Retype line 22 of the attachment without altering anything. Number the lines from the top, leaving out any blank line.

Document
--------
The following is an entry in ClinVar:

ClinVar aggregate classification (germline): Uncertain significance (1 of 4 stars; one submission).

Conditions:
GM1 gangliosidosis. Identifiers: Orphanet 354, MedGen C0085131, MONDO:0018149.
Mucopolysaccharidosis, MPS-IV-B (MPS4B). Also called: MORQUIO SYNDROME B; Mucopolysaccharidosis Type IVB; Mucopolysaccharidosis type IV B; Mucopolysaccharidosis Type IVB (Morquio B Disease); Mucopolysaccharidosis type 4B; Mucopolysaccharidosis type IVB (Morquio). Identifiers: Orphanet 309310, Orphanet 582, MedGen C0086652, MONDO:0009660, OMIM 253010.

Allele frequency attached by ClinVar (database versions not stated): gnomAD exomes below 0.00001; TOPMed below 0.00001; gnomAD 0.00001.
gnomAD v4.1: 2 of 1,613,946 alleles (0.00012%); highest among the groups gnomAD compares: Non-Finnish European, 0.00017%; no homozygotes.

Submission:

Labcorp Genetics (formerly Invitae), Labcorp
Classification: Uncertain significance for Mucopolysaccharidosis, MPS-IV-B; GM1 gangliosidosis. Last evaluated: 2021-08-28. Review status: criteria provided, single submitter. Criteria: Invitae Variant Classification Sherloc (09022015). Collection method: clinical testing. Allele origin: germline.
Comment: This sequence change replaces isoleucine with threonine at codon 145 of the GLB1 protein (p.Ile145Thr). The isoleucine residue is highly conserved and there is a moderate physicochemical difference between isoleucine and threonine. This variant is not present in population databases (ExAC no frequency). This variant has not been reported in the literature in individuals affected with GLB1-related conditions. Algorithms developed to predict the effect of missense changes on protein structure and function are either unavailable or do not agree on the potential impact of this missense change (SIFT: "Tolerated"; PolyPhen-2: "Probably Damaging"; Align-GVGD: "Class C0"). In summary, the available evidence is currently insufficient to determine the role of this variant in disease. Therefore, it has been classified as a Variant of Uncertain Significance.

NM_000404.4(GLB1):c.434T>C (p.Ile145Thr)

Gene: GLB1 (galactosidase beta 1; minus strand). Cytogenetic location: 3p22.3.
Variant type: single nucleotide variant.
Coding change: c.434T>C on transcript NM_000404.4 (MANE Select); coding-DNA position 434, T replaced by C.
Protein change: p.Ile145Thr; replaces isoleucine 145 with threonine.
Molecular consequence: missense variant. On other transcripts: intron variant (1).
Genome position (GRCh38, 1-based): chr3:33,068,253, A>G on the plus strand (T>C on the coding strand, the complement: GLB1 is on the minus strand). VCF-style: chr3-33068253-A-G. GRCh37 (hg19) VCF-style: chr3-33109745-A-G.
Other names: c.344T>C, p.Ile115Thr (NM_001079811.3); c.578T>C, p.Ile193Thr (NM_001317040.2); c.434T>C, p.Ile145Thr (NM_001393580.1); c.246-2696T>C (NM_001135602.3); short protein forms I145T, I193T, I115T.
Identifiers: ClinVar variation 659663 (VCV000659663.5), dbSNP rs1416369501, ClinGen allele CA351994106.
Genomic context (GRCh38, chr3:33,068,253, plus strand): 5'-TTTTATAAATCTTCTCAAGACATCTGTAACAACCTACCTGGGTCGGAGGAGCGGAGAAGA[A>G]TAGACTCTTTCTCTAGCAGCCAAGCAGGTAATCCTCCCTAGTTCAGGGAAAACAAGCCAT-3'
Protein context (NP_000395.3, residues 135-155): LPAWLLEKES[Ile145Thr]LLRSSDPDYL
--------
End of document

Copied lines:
Protein context (NP_000395.3, residues 135-155): LPAWLLEKES[Ile145Thr]LLRSSDPDYL